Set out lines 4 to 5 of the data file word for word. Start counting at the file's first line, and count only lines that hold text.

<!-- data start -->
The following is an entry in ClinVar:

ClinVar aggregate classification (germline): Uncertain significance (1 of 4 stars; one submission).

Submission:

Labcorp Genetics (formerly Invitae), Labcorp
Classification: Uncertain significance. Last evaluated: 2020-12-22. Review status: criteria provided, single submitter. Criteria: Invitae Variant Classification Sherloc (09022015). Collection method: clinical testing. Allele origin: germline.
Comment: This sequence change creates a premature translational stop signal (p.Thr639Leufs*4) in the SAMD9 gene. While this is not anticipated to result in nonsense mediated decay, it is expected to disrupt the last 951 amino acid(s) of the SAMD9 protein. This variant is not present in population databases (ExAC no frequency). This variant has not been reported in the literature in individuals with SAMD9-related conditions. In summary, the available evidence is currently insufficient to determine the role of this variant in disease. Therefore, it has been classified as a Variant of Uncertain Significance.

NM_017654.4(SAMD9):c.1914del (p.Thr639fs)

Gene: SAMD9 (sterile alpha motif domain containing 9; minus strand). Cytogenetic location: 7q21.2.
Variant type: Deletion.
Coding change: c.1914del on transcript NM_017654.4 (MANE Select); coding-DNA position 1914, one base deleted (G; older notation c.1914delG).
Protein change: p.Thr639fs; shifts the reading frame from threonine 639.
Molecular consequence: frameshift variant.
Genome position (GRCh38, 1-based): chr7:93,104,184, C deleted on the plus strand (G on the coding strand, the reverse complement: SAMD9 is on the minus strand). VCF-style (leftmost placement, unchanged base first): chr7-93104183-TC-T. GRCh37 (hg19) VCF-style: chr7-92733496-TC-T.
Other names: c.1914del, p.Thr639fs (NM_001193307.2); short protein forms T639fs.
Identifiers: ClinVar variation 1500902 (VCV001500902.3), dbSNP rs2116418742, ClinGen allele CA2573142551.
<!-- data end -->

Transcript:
Labcorp Genetics (formerly Invitae), Labcorp
Classification: Uncertain significance. Last evaluated: 2020-12-22. Review status: criteria provided, single submitter. Criteria: Invitae Variant Classification Sherloc (09022015). Collection method: clinical testing. Allele origin: germline.